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  • 7 Life Skills Your Child Needs to Know by Age 5

    Your little one's world is expanding! Make sure she's prepared for the world ahead.
    by Jillianne E. Castillo . Published Jan 12, 2018
7 Life Skills Your Child Needs to Know by Age 5
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  • So, your little one is not so little anymore! She's learned to walk and run, tell stories, sing songs, and maybe even count and recognize letters. Now that she's a little kid, there are new things to learn. Start with these essentials, especially if your preschooler is about to start or is already in kindergarten: 

    1. Mom and dad's full names
    Your child knows her name, of course, but now is the time to teach her a few more important personal details. Does she know her last name (this brings to mind one of our favorite Scarlet Snow videos), for example, or that your names aren’t just “mom” and “dad”? Have her memorize her full name, parents’ full names and home address. Though a more difficult task, try and see if she can remember your mobile number and home phone as well. 

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    2. A handful of self-sufficiency skills
    Tying his shoelaces, wiping his nose, using eating utensils correctly, and even pushing the straw through his juice box are everyday skills that your child should be able to do on his own ideally. Grown-ups like the preschool teacher will still be around to lend a helping hand but learning how to do certain things on his own fosters your child’s independence and self-confidence

    3. How to sit still

    “We have more and more children who just can't stay put and focus,” said Michelle Lichauco-Tambunting, directress of Young Creative Minds Preschool. It’s a problem she attributes to excessive gadget use in kids. “If the child already had so much screen time, then that's going to be a preschooler who hardly sits down, who cannot finish a puzzle or coloring, or who will not share because they cannot wait for their turn.” 

    How long should your child be able to sit still? “For a 4-year-old, when you tell them to sit down, they should stay put for at least 15 to 20 minutes,” said developmental and behavioral pediatrician Dr. Ma. Theresa Arranz-Lim. See if your child can accomplish this and practice her ability to sit still by playing pretend school at home. (For parents concerned about ADHD, find a guide on spotting the condition in your child here.)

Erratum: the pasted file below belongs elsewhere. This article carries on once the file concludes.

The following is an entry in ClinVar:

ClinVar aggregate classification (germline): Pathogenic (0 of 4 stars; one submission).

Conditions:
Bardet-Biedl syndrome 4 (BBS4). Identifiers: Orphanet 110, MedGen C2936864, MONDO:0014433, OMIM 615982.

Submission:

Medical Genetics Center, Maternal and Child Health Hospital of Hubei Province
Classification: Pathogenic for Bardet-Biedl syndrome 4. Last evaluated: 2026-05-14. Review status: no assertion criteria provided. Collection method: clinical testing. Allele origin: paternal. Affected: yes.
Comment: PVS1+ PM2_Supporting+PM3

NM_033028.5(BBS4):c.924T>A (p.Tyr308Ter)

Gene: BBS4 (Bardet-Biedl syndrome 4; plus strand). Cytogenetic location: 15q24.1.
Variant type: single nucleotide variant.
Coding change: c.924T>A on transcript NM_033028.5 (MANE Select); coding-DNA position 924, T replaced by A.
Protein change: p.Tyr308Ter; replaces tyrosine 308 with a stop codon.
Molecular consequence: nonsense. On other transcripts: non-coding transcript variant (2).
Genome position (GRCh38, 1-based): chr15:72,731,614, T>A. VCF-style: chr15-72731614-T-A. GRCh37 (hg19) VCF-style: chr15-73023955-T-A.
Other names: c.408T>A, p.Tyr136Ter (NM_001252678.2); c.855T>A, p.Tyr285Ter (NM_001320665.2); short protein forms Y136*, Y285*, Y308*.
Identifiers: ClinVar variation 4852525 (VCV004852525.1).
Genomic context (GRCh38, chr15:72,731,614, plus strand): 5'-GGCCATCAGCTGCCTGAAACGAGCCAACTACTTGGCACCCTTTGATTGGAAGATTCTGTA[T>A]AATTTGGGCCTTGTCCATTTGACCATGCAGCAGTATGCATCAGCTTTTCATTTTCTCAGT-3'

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    4. How to get along with other kids
    Does your child know how to share and take turns with other kids? Social readiness, not academic readiness, should be a priority, Claire Haas, vice president of education at The Kiddie Academy, told Parents. Ask yourself if you think your child can be away from you and if you’re assured that, even without you nearby, your child will still be well-behaved around other kids.  

    5. How to use the bathroom on his own
    For many parents, potty training starts on the second birthday (each child is different, and your little one’s readiness may be earlier or later). However, if your child is out of his diapers and can already use the toilet, around preschool age is a good time to introduce her to the whole bathroom process. Teach your child to pull down her pants and underwear, flush, and wash her hands with soap and water afterward. 

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    6. Your child knows saferty rules when on the street
    How much about road safety does your child already know? She should always cross with an adult but now is a good time to start showing her how we always cross at pedestrian crossings and that we look both ways and listen to cars when we do so. She may not be allowed to cross without a grown-up, but it’s always better to be prepared. 

    7. The difference between a “good” and “bad” touch
    “Help your child differentiate between an appropriate and inappropriate touch,” said Dr. Mary Daryl Joyce Lindo-Calleja, a child and adolescent psychiatrist at The Medical City. For example, hugging and holding hands to show you care for someone is okay. But, touching that makes him feel scared or uncomfortable is not okay. It can include hitting, kicking, or someone else touching his private parts. Say that it’s important to tell a trusted grown-up, like mom, dad or a teacher, if this happens.

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